Prahlad Friedman is notorious in WSOP history for coming very close to receiving a beating from Aussie pro Jeff Lisandro after basically calling him a cheat. Bort is simply one of those loud and obnoxious players who seems unable to control their bragging and general verbal diarrhea.

Anyway, this article is about dodgy decisions not poker’s biggest assholes (although it gives me an idea for my next assignment!) and the two men were on the river when Bort went all-in, a shove which would also put Friedman all-in should he call.

Eventually the clock had to be called on Friedman, and as the tournament director counted down the one minute and reached about one second, Friedman called. As he did so, Bort turned over his winning two pair – Friedman mucked his cards in defeat – and then the tournament director claimed he was timed out and the hand was folded rather than lost!

As you can imagine (well, you don’t have to – I’ve added video of the hand!) the rest of the table were in uproar as it was clear to all except the TD that Friedman had called the all-in before the countdown had ended.

Despite the protest,s Friedman’s hand was declared dead.

Apparently in later interviews:

Friedman had stated that the reason he called at 0 was because while he believed Bort had a strong hand, he did not know what Bort considered a strong hand to be and therefore was indecisive about his two pair. He also confirmed that if he had a winning hand he would have argued the point that he called at 0, but since the ruling stated it was dead at 1 he left it alone to keep himself in the tournament.”

As I said, a real douchebag of a player and a real stinker of a decision!

Are you stringing me along..?

Cates v Antonius

Of course, talking about douchebags and bad decisions can’t be done without mention of Daniel ‘Jungleman’ Cates.

Whatever the actual case may be, when he attempted an apparent string bet against Patrik Antonius in the Party Poker Premier League, things got very messy indeed.

Antonius, sitting with AK, opened for 40K with the blinds at 10K/20K. When it reached Cates in the BB he shoved forward two stacks of chips, knocked over some more and elicited a “string-bet” joke from Vanessa Selbst (out of the hand in the SB) and an instacall from Antonius.

The bet was declared ‘call’ by the dealer, and Antonius said, “I thought you were going all-in?” to which Cates mumbled something like “I was all-in”.

Antonius, smiling at the mix-up initially said, “OK, can we get a ruling on this?” while the commentators explained that what the players should simply do is agree to go all-in blind for the flop.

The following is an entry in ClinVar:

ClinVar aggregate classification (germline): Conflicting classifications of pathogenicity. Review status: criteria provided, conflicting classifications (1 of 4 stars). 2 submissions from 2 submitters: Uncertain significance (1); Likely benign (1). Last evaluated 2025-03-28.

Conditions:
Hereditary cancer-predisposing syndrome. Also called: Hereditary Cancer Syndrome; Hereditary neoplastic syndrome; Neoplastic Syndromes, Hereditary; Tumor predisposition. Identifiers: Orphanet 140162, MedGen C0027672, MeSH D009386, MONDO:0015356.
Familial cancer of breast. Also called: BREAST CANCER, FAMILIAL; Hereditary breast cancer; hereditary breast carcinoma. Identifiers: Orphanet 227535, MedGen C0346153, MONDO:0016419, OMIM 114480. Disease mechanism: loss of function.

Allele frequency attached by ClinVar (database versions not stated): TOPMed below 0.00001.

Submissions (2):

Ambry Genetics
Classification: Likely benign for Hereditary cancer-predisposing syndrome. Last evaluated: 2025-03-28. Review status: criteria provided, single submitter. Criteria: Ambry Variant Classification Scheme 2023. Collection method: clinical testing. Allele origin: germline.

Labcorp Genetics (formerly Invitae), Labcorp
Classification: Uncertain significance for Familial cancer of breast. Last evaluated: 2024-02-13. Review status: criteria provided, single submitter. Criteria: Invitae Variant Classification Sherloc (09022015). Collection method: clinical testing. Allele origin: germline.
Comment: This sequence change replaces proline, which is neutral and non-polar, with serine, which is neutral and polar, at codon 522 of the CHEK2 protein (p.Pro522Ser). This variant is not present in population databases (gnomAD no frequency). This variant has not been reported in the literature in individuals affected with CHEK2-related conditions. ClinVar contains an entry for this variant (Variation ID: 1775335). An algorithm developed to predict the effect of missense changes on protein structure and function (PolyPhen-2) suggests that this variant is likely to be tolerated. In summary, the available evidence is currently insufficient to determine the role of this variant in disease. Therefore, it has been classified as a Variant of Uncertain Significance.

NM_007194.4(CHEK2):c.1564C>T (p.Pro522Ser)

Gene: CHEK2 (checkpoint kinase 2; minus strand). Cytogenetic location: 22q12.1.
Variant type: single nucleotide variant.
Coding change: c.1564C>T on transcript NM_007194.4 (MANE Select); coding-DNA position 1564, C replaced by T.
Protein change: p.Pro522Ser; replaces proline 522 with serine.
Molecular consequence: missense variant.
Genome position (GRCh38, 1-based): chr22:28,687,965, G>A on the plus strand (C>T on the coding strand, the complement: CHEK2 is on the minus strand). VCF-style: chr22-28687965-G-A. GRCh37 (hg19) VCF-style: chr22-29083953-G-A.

However, when the TD appeared, it became farcical as he decided that Cates’ all-in should only be a call. Antonius, very unhappy with this and trying to basically blame the dealer, had no choice but to continue the hand – and of course when an ace appeared on the flop, Cates’ pair of 9’s no longer seemed very appealing. He checked, Antonius pout him all-in and….Cates folded!

A terrible ruling when it was clear that Cates had intended a shove and terrible sportsmanship from ‘jungleman’ – not for the first or last time.

Pocket aces without protection? Crazy!

Denis v JC Tran

Sometimes a ruling will seem completely unfair but be perfectly within the letter of the law, and it usually ends in tears for one player at least. Just such a case occurred when the French pro Estelle Denis found herself staring down at pocket rockets in the 2011 WSOP Main Event and facing a raise from JC Tran.

Announcing all-in, she shoved her chips forward, only to stare in horror as the dealer hesitantly raked in her cards along with all the dead hands, mucking them completely out of sight in the pile!

“My cards, my cards!” she exclaimed in her wonderfully cute accent, with the dealer responding, “Did you protect your cards? I don’t know.”

“I’m ALL-IN!” she replied, before whispering what she had to a clearly befuddled dealer. When the floor supervisor got involved , he had to tell the dealer at least twice not to touch anything – but it was already clear what the ruling would be since neither the TD nor the dealer had any idea what had really happened.

The dealer had mucked Denis’ cards underneath the others, so when a senior floorman was brought in and they started looking for her pocket aces at the top of the pile it was a lost cause. And to make matters worse for the young Frenchwoman, she was told she would have to pay off the 60K bet Tran had made! Talk about rubbing salt into the wound!

“It’s a joke!” the unhappy Denis exclaimed, adding “I had two aces!”

So, not actually an incorrect or bad ruling, but a reminder to protect your hand at all times – even when you’re all-in with your chips way in front of your cards! Otherwise you’ll lose your killer hand and the dealer will likely lose their job!

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Andrew from Edinburgh, Scotland, is a professional journalist, international-titled chess master, and avid poker player.Read more